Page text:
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Anatomy and physiology of the neuroendocrine system

The neuroendocrine system is made up of a network of cells that are distributed throughout the body. The word neuroendocrine refers to 2 qualities of these cells: they have a similar structure to nerve cells (neurons) and produce hormones like endocrine cells. Neuroendocrine cells release hormoneshormonesA substance that regulates specific body functions, such as metabolism, growth and reproduction. into the bloodstream in response to chemical signals from other cells or messages from the nervous system. These hormones work like neurotransmitters. Neurotransmitters are chemicals released by a nerve cell to transmit signals or impulses from one nerve cell to another nerve cell or other specialized cells.


The neuroendocrine system is formed by the diffuse neuroendocrineneuroendocrineReferring to or having to do with the neuroendocrine system or the cells and organs that make up this system. system and the endocrineendocrineThe group of glands and cells in the body that make and release hormones (which control many functions such as growth, reproduction, sleep, hunger and metabolism) into the blood. system. It is made up of cells that produce and release hormones.

Diffuse neuroendocrine system

The diffuse neuroendocrine system is made up of neuroendocrine cells scattered throughout the body.

  • Neuroendocrine cells in the digestive system regulate intestinal movements and the release of digestive enzymes.
  • Neuroendocrine cells in the respiratory system are believed to play a role in the developmental stages of the respiratory organs. They also regulate respiratory function.
  • There are small neuroendocrine organs, known as paraganglia, along the spinal column. They include the adrenal medulla inside the adrenal gland and paraganglia outside the adrenal gland. They produce the hormones epinephrine and norepinephrine. These hormones control blood pressure and heart rate.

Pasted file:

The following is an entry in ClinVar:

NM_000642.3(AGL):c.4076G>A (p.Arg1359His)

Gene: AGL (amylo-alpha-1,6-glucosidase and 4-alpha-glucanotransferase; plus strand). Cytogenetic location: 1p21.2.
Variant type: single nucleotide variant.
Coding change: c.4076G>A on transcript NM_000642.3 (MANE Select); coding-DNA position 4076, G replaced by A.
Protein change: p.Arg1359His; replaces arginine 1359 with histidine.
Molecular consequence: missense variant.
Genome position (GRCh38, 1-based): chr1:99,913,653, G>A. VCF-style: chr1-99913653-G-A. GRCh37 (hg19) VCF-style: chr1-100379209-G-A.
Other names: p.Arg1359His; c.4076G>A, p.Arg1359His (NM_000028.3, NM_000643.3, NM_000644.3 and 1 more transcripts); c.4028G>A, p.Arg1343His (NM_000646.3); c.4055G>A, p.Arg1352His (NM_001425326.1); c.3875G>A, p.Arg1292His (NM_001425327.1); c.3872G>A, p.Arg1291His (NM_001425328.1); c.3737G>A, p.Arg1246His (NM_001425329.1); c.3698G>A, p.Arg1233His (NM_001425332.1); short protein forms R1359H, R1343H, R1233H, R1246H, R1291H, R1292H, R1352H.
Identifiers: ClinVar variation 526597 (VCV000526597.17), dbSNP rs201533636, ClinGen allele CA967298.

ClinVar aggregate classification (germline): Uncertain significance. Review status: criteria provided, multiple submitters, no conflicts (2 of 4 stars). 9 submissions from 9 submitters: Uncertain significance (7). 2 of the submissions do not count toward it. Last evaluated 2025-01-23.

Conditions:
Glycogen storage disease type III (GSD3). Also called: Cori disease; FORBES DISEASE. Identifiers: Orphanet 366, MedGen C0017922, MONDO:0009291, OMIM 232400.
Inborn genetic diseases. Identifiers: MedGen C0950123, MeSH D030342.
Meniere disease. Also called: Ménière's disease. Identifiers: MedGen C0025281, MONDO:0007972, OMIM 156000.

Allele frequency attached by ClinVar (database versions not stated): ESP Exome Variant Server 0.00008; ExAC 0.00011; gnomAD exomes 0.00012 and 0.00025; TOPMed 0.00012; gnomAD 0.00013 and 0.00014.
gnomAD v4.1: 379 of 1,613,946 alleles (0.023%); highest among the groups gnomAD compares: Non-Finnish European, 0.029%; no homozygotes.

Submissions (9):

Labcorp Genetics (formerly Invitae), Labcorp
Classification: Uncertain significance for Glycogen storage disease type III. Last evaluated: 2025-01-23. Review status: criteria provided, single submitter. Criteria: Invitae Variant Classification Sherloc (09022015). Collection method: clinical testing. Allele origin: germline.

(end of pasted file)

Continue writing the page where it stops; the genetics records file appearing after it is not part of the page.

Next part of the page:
• Neuroendocrine cells are also found in non-neuroendocrine glands and are scattered in the skin, thymus, prostate and other tissues.

Endocrine system

The endocrine system is formed by the endocrine glands, which are ductless glands that secrete hormones directly into the blood or lymph fluid. The actions of these hormones vary according to the gland and specific type of hormone produced.

The endocrine system is made up of pituitary, pineal, thyroid, parathyroid and adrenal glands, pancreatic islet cells (also known as islets of Langerhans) and the ovaries or testicles.

  • The pituitary, pineal and parathyroid glands are neuroendocrine glands.
  • The thyroid gland is not a neuroendocrine gland, but it contains scattered neuroendocrine cells known as C cells.
  • The adrenal glands are made up of a non-neuroendocrine area called the cortex, and a central neuroendocrine gland called the medulla.
  • The pancreas is an exocrine gland, but contains scattered groups of neuroendocrine cells called pancreatic islets.
  • The ovaries and testicles are not neuroendocrine glands, but contain scattered neuroendocrine cells.


Neuroendocrine cells are highly specialized nerve-like cells that release hormones in response to a neurological or chemical signal. The hormones released by the cells enter the blood and travel throughout the body to reach their target cells. Each type of hormone binds to a specific receptor on the target cell. The target cell responds to this hormone by changing specific cellular functions, such as metabolism, growth and reproduction. Complex feedback mechanisms involving the nervous system, endocrine system and diffuse neuroendocrine system control the levels of hormones in the body.

Examples of hormones and their action include:

  • Insulin is produced by the pancreatic islet cells. It reduces the sugar levels in the body when they are too high. (Hypoglycemia is too little sugar in the bloodstream. Hyperglycemia is too much sugar in the bloodstream.)
  • Serotonin is released by the neuroendocrine cells of the gastrointestinal tract. It regulates intestinal movement.
  • Growth hormone is produced in the pituitary gland. It stimulates growth of bone and tissue.


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